martes, 5 de julio de 2016
Hace unos días, con motivo de la súbita carta de arrepentimiento que el presidente turco Tayyip Erdogan le mandara a su homólogo ruso Vladimir Putin, sugerimos que iba a haber "condiciones" por parte de este último. Una de ellas, la reanudación de conversaciones en torno al denominado "Turkish Stream", un oleoducto que, desde Rusia, alcance a Europa via Turquía. Leemos hoy en el sitio web OilPrice:
Título: Turkish Stream Back On The Agenda After Erodgan Apology
Subtítulo: Turkey and Russia are much more naturally geopolitical allies than opponents.
Texto: Russia has indicated that it is ready to restart negotiations on the Turkish Stream gas transport project, after the Turkish president sent an official apology for the downing of a Russian military plane. The incident happened last year amid growing tensions with regard to Syria and provoked Russia to slam Turkey with economic sanctions.
Now, it seems, the road is once again clear for the two countries’ newest energy project. Turkish Stream has been largely seen as an alternative to South Stream, which was to pass through Bulgaria but faced major opposition from the European Commission, so it was more or less shelved indefinitely. Still, earlier this month, President Vladimir Putin told media that Russia is not giving up either of these.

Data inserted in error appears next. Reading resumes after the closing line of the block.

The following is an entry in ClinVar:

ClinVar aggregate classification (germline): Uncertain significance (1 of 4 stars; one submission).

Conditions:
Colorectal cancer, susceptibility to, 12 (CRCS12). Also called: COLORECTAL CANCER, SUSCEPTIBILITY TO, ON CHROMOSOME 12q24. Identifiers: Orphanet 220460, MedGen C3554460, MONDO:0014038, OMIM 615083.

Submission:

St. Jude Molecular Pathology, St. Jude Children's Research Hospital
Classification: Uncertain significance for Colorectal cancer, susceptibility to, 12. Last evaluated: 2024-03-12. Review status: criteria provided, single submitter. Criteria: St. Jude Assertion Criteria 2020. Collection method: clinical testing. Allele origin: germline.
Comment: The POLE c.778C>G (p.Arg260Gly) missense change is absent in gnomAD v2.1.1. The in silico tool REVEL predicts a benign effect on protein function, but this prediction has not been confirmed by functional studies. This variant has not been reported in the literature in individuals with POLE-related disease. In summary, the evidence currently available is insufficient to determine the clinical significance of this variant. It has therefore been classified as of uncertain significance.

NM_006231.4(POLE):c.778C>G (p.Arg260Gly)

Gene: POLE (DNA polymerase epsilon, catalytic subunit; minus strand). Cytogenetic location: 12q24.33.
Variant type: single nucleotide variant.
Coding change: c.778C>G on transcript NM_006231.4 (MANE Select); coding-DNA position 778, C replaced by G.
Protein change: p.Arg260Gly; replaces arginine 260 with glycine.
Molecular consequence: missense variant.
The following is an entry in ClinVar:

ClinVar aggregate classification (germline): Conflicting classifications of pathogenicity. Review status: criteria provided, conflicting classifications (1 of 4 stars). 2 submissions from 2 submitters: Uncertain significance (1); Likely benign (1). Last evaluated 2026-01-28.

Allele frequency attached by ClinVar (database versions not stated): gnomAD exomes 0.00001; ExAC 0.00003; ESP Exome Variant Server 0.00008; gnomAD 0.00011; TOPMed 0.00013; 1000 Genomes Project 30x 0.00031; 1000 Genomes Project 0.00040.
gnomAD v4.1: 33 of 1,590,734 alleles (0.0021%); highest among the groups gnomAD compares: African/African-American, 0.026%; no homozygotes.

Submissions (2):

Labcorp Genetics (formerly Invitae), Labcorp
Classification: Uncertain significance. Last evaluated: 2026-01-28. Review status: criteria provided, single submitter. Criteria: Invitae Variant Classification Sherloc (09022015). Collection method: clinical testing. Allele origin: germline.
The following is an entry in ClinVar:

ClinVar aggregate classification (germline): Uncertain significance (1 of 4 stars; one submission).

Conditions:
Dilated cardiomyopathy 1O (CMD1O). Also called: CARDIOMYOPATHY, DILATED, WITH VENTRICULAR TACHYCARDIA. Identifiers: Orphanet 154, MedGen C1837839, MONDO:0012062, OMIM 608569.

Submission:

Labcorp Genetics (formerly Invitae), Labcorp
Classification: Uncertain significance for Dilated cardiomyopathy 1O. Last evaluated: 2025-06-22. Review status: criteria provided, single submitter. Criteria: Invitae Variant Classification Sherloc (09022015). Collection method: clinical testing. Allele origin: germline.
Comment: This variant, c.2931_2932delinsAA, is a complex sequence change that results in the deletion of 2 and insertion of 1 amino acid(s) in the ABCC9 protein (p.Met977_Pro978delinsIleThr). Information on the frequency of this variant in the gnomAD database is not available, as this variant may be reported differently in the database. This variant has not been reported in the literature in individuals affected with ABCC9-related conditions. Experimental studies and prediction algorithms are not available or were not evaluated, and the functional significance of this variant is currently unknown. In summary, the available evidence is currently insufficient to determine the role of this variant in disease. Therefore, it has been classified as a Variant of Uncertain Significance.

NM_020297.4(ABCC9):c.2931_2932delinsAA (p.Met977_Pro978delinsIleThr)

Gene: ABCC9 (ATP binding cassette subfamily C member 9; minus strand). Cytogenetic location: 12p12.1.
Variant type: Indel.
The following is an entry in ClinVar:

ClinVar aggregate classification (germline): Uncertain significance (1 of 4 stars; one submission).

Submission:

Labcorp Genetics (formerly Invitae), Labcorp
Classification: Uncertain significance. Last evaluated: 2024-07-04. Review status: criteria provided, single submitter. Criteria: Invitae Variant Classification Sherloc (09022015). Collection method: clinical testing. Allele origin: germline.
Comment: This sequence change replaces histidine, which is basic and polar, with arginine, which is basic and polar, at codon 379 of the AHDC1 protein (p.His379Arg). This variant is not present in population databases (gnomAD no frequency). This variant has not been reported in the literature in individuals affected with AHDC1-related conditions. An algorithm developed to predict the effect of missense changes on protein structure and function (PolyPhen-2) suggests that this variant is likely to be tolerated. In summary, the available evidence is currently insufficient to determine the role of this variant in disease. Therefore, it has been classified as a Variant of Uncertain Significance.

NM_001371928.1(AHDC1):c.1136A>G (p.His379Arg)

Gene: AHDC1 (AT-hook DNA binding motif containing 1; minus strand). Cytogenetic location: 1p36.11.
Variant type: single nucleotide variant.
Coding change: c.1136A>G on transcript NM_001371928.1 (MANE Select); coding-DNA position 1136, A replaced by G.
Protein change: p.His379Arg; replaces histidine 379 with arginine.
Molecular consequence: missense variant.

Talks on Turkish Stream started two years ago. The pipeline was to have a capacity of 63 billion cubic meters of natural gas a year, of which 16 billion cubic meters would be used by Turkey. The remainder would be collected in a hub at the border between Turkey and Greece, before being distributed to Europe.
The cooling of the two countries’ relationships after the plane shoot-down last year put an end to negotiations. The bilateral situation worsened further recently, when it surfaced that Romania and Turkey are mulling over a new Black Sea fleet, aimed at protecting the region from potential Russian aggression. Russia did not look kindly upon this initiative and made this very clear.
Turkey and Russia have strategic importance for each other, especially in the energy sector. Their respective political agendas are very different, however, and could put a spoke in the wheels of energy cooperation. Then again, energy may very well trump political priorities.